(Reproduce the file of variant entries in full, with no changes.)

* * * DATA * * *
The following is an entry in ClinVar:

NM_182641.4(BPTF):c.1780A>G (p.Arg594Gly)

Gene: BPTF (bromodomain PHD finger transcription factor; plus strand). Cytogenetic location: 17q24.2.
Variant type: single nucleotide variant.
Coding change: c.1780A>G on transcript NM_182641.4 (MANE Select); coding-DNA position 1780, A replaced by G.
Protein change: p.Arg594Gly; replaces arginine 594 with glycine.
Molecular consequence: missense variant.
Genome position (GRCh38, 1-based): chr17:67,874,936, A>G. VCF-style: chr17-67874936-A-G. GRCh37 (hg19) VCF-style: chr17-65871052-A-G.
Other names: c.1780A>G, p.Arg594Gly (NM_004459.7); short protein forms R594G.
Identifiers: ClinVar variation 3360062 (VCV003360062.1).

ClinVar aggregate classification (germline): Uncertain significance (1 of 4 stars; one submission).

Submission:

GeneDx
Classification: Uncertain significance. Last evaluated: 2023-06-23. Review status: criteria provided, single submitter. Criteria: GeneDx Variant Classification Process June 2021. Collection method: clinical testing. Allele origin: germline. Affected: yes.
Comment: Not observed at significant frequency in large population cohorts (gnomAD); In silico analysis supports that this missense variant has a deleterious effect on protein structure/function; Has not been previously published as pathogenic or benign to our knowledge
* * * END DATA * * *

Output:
The following is an entry in ClinVar:

NM_182641.4(BPTF):c.1780A>G (p.Arg594Gly)

Gene: BPTF (bromodomain PHD finger transcription factor; plus strand). Cytogenetic location: 17q24.2.
Variant type: single nucleotide variant.
Coding change: c.1780A>G on transcript NM_182641.4 (MANE Select); coding-DNA position 1780, A replaced by G.
Protein change: p.Arg594Gly; replaces arginine 594 with glycine.
Molecular consequence: missense variant.
Genome position (GRCh38, 1-based): chr17:67,874,936, A>G. VCF-style: chr17-67874936-A-G. GRCh37 (hg19) VCF-style: chr17-65871052-A-G.
Other names: c.1780A>G, p.Arg594Gly (NM_004459.7); short protein forms R594G.
Identifiers: ClinVar variation 3360062 (VCV003360062.1).

ClinVar aggregate classification (germline): Uncertain significance (1 of 4 stars; one submission).

Submission:

GeneDx
Classification: Uncertain significance. Last evaluated: 2023-06-23. Review status: criteria provided, single submitter. Criteria: GeneDx Variant Classification Process June 2021. Collection method: clinical testing. Allele origin: germline. Affected: yes.
Comment: Not observed at significant frequency in large population cohorts (gnomAD); In silico analysis supports that this missense variant has a deleterious effect on protein structure/function; Has not been previously published as pathogenic or benign to our knowledge